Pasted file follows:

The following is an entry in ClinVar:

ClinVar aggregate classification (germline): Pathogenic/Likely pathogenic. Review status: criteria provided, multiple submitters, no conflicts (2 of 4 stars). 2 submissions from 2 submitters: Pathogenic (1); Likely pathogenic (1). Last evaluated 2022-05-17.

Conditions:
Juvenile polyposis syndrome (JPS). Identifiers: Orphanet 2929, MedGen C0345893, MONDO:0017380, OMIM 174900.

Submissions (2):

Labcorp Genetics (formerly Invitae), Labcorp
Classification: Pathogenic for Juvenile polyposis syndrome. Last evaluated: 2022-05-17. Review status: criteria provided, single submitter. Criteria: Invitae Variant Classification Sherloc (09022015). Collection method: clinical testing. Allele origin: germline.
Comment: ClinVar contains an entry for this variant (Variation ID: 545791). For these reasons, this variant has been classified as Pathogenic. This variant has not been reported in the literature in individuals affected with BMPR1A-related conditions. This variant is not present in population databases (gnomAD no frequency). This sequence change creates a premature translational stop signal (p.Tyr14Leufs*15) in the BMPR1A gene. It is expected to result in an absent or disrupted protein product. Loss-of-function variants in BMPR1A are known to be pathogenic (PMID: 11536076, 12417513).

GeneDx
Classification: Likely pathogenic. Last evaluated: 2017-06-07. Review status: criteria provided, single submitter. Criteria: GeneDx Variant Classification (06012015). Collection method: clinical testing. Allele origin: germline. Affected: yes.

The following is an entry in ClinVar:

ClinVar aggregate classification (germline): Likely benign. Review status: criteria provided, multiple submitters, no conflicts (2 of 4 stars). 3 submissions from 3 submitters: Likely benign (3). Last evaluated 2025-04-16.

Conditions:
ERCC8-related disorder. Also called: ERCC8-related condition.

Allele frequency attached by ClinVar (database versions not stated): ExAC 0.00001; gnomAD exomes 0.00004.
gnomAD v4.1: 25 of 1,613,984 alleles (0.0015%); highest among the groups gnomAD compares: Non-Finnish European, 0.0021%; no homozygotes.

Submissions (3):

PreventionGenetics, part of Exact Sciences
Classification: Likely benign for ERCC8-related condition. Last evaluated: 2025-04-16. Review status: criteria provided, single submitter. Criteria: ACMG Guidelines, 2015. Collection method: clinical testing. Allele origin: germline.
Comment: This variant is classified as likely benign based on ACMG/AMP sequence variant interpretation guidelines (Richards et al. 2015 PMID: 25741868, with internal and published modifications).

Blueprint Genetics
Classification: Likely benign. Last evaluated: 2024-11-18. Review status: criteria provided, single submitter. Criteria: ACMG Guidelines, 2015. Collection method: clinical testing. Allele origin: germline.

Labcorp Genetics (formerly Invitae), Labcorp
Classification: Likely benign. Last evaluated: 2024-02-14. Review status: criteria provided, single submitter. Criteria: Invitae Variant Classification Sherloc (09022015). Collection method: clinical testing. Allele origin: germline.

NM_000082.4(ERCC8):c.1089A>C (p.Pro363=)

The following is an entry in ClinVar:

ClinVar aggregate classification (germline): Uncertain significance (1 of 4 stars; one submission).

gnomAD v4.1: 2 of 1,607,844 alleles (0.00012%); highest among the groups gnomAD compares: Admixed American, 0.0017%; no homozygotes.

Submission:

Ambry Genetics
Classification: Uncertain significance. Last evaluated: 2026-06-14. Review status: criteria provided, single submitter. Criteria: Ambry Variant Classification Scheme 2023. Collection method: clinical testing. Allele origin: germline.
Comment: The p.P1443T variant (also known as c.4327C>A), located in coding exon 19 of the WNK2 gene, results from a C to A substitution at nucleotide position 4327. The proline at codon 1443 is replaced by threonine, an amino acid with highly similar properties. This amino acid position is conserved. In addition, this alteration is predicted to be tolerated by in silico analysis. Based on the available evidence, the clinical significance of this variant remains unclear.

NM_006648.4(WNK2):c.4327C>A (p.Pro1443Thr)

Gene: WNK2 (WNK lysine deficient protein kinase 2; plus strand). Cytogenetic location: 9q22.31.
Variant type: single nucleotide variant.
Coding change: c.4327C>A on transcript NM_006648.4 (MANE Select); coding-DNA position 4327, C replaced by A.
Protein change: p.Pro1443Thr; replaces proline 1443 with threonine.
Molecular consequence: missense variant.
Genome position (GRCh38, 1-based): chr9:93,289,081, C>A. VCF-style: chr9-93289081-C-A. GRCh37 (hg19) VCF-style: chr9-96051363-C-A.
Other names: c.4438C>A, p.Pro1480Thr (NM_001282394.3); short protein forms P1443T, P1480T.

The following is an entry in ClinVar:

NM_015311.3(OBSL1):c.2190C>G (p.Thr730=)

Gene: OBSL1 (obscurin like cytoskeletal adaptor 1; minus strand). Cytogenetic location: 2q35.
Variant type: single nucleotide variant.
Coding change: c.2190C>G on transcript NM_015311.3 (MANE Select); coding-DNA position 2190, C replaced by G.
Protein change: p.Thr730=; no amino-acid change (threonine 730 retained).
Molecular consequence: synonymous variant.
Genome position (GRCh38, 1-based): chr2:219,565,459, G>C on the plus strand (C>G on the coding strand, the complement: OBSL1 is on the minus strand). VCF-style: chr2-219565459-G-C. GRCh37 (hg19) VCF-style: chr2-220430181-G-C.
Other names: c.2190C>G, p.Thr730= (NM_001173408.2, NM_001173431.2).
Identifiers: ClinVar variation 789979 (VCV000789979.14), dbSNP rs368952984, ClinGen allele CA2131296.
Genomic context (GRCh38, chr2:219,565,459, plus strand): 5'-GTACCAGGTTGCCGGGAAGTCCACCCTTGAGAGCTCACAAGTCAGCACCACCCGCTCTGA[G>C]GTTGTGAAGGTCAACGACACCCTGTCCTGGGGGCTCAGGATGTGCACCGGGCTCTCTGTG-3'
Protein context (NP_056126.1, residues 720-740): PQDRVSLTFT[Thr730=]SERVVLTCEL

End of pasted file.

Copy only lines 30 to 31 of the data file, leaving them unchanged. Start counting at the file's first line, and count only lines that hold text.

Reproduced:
Ambry Genetics
Classification: Uncertain significance. Last evaluated: 2026-06-14. Review status: criteria provided, single submitter. Criteria: Ambry Variant Classification Scheme 2023. Collection method: clinical testing. Allele origin: germline.